I think it’s worth noting that Joseph (SONTALK) played the father. This was his first time acting and I’ve got to say, he did a really nice job. Every acting decision came from a place of connecting with the audience further and telling an honest story. It was a really engaging experience on set and I am glad he was up for the role.

The daughter role was played by Violet Saxton. I’ve worked with her a handful of times now and I am always impressed by her focus on set at such a young age. She will be someone to look out for if she decides to continue with acting. We always joke around, saying we found our Natalie Portman from The Professional – a fantastic film and performance if you haven’t seen it.

The mother was played by Brittany Benjamin. Again, I was impressed. She really brought a lot of emotion and nuance to her scenes. This was my first time working with her. She’s a director in her own right, so she really understood what we were trying to capture and I think the result was very effective because of her background behind the camera.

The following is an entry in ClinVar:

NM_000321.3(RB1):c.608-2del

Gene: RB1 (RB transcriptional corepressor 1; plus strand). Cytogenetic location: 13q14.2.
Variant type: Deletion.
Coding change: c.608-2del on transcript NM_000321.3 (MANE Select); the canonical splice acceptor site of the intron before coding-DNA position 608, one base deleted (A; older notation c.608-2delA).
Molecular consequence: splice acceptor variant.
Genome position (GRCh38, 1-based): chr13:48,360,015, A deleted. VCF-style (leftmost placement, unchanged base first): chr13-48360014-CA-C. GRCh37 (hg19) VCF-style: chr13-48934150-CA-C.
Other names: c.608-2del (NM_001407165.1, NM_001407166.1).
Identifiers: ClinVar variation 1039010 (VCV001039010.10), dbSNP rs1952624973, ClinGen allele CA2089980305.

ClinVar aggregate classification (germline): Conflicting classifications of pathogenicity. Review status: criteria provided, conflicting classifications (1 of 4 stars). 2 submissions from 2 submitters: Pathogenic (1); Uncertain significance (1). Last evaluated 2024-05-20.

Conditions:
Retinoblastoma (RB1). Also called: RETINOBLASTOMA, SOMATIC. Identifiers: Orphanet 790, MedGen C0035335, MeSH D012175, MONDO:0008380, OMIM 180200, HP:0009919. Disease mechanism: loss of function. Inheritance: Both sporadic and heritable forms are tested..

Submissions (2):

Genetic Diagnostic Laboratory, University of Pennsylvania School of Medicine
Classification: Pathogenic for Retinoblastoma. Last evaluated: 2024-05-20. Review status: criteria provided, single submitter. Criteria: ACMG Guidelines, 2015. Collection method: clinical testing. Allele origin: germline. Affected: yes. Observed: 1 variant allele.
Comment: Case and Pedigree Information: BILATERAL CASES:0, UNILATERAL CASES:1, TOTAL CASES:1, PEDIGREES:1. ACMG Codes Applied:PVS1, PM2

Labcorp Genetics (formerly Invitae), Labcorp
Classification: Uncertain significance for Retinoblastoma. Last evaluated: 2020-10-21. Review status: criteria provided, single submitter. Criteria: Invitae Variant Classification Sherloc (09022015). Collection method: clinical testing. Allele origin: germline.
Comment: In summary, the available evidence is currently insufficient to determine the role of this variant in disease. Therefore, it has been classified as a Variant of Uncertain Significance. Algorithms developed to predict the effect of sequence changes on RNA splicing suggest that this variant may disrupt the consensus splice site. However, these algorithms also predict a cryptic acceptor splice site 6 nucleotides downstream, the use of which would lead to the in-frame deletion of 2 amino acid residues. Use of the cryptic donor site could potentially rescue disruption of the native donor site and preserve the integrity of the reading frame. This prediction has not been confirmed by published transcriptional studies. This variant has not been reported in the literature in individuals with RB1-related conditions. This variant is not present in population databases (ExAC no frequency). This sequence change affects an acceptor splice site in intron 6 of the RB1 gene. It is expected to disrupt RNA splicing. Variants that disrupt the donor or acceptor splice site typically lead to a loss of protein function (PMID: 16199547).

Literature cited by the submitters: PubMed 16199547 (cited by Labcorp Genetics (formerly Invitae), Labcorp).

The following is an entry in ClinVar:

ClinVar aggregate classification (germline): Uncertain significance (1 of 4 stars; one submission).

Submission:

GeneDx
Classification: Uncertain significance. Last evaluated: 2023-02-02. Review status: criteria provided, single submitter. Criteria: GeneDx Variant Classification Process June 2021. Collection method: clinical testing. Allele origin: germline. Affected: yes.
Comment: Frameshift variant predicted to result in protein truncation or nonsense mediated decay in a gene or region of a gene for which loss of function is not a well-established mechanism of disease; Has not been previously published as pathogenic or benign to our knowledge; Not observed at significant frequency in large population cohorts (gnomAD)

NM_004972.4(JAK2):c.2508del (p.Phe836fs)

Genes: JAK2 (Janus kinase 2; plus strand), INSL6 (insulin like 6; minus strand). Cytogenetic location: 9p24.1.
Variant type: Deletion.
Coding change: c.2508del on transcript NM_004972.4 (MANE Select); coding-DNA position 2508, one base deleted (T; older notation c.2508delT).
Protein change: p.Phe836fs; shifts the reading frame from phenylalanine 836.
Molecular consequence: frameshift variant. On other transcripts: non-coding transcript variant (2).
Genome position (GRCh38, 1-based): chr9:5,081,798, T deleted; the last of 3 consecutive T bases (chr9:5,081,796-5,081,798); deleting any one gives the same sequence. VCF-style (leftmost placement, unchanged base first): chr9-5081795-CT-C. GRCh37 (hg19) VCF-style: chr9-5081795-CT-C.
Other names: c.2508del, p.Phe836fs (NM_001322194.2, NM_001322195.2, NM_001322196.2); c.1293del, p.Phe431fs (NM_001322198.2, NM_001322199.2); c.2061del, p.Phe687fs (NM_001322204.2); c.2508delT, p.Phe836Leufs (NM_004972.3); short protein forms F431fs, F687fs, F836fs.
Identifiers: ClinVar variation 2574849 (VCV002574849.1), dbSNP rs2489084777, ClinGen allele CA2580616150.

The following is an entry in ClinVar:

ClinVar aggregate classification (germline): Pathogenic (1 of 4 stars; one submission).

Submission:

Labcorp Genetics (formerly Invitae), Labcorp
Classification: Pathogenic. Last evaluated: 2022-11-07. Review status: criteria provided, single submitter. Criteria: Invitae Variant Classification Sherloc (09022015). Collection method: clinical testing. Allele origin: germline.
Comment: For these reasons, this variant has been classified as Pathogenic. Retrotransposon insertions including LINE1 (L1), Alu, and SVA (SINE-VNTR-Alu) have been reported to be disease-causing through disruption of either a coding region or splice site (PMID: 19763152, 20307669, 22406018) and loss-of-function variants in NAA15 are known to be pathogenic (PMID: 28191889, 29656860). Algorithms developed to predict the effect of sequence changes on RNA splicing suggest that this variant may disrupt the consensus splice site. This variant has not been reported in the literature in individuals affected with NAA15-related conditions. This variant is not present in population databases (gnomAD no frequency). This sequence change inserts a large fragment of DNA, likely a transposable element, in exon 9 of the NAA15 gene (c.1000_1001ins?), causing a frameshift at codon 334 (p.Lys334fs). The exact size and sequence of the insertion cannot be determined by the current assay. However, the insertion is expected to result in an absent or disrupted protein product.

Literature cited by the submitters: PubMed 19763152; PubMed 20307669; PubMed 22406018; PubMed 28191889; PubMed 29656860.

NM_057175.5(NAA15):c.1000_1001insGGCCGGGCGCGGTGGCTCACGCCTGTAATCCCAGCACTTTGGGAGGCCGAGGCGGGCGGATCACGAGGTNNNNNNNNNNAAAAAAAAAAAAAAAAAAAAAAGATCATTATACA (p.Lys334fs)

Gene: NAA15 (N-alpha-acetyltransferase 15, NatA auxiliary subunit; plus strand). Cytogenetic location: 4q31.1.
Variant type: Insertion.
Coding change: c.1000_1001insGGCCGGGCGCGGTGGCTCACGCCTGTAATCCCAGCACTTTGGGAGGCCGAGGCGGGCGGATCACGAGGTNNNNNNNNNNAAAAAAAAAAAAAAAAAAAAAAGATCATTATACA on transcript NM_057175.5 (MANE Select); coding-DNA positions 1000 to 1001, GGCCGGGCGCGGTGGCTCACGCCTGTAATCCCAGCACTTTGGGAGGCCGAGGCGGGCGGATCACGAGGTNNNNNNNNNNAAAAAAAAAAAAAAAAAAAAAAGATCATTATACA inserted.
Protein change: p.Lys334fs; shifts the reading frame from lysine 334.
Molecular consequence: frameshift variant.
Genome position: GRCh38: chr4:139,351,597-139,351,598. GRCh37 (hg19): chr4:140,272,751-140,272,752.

I brought on my good friend and long time collaborator Marcus Taplin as the DP. There were a lot of technical challenges to consider on this one: putting a light on a drone, a car crash, and an underwater scene, to mention a few. We shot on the Arri Amira and Leica R vintage primes. CineMechanics, a Minneapolis local rental house, set us up with all of our camera needs. If you’re ever in the Twin Cities, they’re the best place to go.